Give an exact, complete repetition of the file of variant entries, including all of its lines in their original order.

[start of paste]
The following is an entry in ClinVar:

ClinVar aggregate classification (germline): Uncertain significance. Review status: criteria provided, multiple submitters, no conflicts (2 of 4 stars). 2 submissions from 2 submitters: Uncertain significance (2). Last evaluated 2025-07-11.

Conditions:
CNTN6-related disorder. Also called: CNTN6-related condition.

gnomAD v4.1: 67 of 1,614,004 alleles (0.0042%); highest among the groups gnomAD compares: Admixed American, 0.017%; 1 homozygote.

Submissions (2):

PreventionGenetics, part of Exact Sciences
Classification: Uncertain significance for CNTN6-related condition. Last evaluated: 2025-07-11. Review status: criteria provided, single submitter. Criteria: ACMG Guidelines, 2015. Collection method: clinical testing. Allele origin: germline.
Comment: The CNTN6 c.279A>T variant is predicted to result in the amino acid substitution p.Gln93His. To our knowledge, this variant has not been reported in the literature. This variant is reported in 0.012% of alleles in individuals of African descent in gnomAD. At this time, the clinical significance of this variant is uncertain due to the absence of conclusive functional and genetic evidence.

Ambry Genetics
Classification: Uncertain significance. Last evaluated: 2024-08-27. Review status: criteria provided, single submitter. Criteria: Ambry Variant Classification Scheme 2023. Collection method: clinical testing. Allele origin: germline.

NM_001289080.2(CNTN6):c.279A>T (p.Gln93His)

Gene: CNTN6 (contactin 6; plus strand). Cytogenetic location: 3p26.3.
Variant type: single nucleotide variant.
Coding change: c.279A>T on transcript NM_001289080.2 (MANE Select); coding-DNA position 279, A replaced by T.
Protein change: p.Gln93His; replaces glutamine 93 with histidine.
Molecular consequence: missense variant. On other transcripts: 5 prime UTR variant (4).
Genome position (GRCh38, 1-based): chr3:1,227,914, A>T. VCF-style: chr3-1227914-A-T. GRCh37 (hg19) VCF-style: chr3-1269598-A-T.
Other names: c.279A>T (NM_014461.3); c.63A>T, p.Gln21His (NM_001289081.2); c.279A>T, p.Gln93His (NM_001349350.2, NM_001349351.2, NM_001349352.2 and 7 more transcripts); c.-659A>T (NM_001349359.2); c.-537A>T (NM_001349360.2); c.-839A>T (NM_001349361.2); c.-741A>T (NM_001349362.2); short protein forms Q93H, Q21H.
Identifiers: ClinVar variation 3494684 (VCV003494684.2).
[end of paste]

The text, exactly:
The following is an entry in ClinVar:

ClinVar aggregate classification (germline): Uncertain significance. Review status: criteria provided, multiple submitters, no conflicts (2 of 4 stars). 2 submissions from 2 submitters: Uncertain significance (2). Last evaluated 2025-07-11.

Conditions:
CNTN6-related disorder. Also called: CNTN6-related condition.

gnomAD v4.1: 67 of 1,614,004 alleles (0.0042%); highest among the groups gnomAD compares: Admixed American, 0.017%; 1 homozygote.

Submissions (2):

PreventionGenetics, part of Exact Sciences
Classification: Uncertain significance for CNTN6-related condition. Last evaluated: 2025-07-11. Review status: criteria provided, single submitter. Criteria: ACMG Guidelines, 2015. Collection method: clinical testing. Allele origin: germline.
Comment: The CNTN6 c.279A>T variant is predicted to result in the amino acid substitution p.Gln93His. To our knowledge, this variant has not been reported in the literature. This variant is reported in 0.012% of alleles in individuals of African descent in gnomAD. At this time, the clinical significance of this variant is uncertain due to the absence of conclusive functional and genetic evidence.

Ambry Genetics
Classification: Uncertain significance. Last evaluated: 2024-08-27. Review status: criteria provided, single submitter. Criteria: Ambry Variant Classification Scheme 2023. Collection method: clinical testing. Allele origin: germline.

NM_001289080.2(CNTN6):c.279A>T (p.Gln93His)

Gene: CNTN6 (contactin 6; plus strand). Cytogenetic location: 3p26.3.
Variant type: single nucleotide variant.
Coding change: c.279A>T on transcript NM_001289080.2 (MANE Select); coding-DNA position 279, A replaced by T.
Protein change: p.Gln93His; replaces glutamine 93 with histidine.
Molecular consequence: missense variant. On other transcripts: 5 prime UTR variant (4).
Genome position (GRCh38, 1-based): chr3:1,227,914, A>T. VCF-style: chr3-1227914-A-T. GRCh37 (hg19) VCF-style: chr3-1269598-A-T.
Other names: c.279A>T (NM_014461.3); c.63A>T, p.Gln21His (NM_001289081.2); c.279A>T, p.Gln93His (NM_001349350.2, NM_001349351.2, NM_001349352.2 and 7 more transcripts); c.-659A>T (NM_001349359.2); c.-537A>T (NM_001349360.2); c.-839A>T (NM_001349361.2); c.-741A>T (NM_001349362.2); short protein forms Q93H, Q21H.
Identifiers: ClinVar variation 3494684 (VCV003494684.2).